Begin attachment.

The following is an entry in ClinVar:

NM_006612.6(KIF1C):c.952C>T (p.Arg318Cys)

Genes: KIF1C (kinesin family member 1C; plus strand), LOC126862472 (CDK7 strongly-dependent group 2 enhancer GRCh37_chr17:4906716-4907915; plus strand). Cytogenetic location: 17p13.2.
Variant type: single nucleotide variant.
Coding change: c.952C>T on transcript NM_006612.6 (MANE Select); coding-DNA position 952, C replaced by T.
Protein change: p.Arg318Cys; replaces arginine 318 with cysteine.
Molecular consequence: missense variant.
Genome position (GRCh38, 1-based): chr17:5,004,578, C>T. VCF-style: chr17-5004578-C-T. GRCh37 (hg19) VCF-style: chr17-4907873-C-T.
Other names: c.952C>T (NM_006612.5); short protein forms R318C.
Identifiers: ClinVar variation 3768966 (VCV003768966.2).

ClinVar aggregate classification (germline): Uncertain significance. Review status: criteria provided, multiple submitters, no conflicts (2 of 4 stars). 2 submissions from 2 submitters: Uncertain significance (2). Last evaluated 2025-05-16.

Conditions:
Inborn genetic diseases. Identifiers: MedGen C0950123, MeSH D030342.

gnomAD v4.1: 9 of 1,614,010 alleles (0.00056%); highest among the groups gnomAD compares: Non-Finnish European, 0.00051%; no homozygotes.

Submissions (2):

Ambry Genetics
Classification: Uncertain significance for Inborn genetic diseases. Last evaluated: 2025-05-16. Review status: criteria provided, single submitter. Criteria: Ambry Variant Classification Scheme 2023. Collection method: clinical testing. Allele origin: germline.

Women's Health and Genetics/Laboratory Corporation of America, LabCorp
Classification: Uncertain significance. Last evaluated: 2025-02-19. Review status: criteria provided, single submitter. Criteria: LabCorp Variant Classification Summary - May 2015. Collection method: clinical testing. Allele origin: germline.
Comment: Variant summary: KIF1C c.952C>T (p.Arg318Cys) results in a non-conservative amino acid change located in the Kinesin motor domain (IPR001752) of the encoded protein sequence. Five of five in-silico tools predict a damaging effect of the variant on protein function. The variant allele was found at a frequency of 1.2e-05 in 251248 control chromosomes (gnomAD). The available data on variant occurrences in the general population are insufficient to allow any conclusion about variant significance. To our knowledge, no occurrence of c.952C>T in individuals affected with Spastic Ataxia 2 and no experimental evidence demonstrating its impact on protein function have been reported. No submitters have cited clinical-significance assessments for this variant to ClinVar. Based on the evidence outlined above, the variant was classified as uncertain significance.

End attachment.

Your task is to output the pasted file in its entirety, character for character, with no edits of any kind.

The following is an entry in ClinVar:

NM_006612.6(KIF1C):c.952C>T (p.Arg318Cys)

Genes: KIF1C (kinesin family member 1C; plus strand), LOC126862472 (CDK7 strongly-dependent group 2 enhancer GRCh37_chr17:4906716-4907915; plus strand). Cytogenetic location: 17p13.2.
Variant type: single nucleotide variant.
Coding change: c.952C>T on transcript NM_006612.6 (MANE Select); coding-DNA position 952, C replaced by T.
Protein change: p.Arg318Cys; replaces arginine 318 with cysteine.
Molecular consequence: missense variant.
Genome position (GRCh38, 1-based): chr17:5,004,578, C>T. VCF-style: chr17-5004578-C-T. GRCh37 (hg19) VCF-style: chr17-4907873-C-T.
Other names: c.952C>T (NM_006612.5); short protein forms R318C.
Identifiers: ClinVar variation 3768966 (VCV003768966.2).

ClinVar aggregate classification (germline): Uncertain significance. Review status: criteria provided, multiple submitters, no conflicts (2 of 4 stars). 2 submissions from 2 submitters: Uncertain significance (2). Last evaluated 2025-05-16.

Conditions:
Inborn genetic diseases. Identifiers: MedGen C0950123, MeSH D030342.

gnomAD v4.1: 9 of 1,614,010 alleles (0.00056%); highest among the groups gnomAD compares: Non-Finnish European, 0.00051%; no homozygotes.

Submissions (2):

Ambry Genetics
Classification: Uncertain significance for Inborn genetic diseases. Last evaluated: 2025-05-16. Review status: criteria provided, single submitter. Criteria: Ambry Variant Classification Scheme 2023. Collection method: clinical testing. Allele origin: germline.

Women's Health and Genetics/Laboratory Corporation of America, LabCorp
Classification: Uncertain significance. Last evaluated: 2025-02-19. Review status: criteria provided, single submitter. Criteria: LabCorp Variant Classification Summary - May 2015. Collection method: clinical testing. Allele origin: germline.
Comment: Variant summary: KIF1C c.952C>T (p.Arg318Cys) results in a non-conservative amino acid change located in the Kinesin motor domain (IPR001752) of the encoded protein sequence. Five of five in-silico tools predict a damaging effect of the variant on protein function. The variant allele was found at a frequency of 1.2e-05 in 251248 control chromosomes (gnomAD). The available data on variant occurrences in the general population are insufficient to allow any conclusion about variant significance. To our knowledge, no occurrence of c.952C>T in individuals affected with Spastic Ataxia 2 and no experimental evidence demonstrating its impact on protein function have been reported. No submitters have cited clinical-significance assessments for this variant to ClinVar. Based on the evidence outlined above, the variant was classified as uncertain significance.